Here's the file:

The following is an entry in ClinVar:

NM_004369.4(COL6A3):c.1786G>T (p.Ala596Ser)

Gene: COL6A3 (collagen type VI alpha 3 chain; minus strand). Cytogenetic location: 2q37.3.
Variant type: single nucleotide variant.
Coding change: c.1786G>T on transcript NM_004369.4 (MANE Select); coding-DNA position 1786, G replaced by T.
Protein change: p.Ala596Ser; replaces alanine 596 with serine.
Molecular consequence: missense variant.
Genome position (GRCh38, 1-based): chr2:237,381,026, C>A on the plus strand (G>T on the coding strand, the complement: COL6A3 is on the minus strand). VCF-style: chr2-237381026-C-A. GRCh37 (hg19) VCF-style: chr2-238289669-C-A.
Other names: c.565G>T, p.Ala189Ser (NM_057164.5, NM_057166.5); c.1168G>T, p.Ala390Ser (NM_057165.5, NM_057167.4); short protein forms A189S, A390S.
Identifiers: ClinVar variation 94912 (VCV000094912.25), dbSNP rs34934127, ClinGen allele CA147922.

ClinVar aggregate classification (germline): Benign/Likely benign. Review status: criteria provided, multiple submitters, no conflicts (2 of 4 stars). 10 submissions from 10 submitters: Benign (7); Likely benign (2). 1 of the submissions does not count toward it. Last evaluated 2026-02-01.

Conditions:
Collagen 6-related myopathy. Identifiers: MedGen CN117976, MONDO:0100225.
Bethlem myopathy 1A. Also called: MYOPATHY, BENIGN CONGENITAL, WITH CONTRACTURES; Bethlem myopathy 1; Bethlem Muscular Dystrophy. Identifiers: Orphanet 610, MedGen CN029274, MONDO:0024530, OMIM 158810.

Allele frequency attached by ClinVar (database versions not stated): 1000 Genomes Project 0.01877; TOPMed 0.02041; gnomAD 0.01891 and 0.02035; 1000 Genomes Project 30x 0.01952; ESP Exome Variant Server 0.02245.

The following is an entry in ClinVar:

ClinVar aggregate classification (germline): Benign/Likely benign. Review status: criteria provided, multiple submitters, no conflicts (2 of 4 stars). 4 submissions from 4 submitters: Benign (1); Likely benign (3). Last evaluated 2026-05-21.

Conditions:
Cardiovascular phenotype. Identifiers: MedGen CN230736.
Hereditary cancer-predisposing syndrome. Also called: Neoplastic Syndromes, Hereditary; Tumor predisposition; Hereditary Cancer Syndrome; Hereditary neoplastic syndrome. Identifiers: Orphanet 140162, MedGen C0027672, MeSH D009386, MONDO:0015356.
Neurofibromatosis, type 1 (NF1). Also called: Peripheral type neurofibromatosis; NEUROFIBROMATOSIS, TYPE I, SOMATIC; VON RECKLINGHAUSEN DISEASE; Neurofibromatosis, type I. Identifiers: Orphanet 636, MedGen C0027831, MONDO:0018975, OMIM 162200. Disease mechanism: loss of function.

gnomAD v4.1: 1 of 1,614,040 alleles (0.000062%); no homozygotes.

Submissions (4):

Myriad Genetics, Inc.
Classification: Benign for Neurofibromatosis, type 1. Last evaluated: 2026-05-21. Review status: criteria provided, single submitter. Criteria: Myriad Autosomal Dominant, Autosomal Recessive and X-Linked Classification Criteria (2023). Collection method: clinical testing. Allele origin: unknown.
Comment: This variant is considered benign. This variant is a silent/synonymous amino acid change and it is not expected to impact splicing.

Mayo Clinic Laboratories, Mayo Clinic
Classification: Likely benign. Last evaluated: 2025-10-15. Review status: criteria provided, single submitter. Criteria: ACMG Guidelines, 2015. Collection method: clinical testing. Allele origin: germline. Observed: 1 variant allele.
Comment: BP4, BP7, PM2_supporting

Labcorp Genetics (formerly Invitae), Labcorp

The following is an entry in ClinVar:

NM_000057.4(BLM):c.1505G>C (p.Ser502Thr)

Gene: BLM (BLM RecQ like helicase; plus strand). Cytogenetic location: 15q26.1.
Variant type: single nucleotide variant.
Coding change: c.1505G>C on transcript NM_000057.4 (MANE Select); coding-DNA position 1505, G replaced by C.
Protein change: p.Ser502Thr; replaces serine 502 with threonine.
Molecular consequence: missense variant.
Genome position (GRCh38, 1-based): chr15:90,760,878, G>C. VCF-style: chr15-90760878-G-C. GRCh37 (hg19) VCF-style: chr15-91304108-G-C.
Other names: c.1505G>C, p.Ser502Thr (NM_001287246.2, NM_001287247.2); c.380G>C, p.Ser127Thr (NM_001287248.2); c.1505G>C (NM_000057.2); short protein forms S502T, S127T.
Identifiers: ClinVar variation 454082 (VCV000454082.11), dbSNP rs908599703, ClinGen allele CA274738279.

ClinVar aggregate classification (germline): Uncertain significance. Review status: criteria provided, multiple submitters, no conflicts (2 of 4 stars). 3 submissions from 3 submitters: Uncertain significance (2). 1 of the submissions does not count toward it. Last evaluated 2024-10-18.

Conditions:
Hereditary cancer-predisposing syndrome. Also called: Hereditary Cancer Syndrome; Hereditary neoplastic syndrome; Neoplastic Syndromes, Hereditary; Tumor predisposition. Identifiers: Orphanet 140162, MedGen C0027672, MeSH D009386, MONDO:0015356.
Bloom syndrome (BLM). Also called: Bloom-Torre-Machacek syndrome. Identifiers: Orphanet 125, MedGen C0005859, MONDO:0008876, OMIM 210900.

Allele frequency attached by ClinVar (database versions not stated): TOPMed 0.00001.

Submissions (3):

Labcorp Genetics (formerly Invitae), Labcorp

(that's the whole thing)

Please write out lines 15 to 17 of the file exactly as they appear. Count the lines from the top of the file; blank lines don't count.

Allele frequency attached by ClinVar (database versions not stated): 1000 Genomes Project 0.01877; TOPMed 0.02041; gnomAD 0.01891 and 0.02035; 1000 Genomes Project 30x 0.01952; ESP Exome Variant Server 0.02245.

The following is an entry in ClinVar:

ClinVar aggregate classification (germline): Benign/Likely benign. Review status: criteria provided, multiple submitters, no conflicts (2 of 4 stars). 4 submissions from 4 submitters: Benign (1); Likely benign (3). Last evaluated 2026-05-21.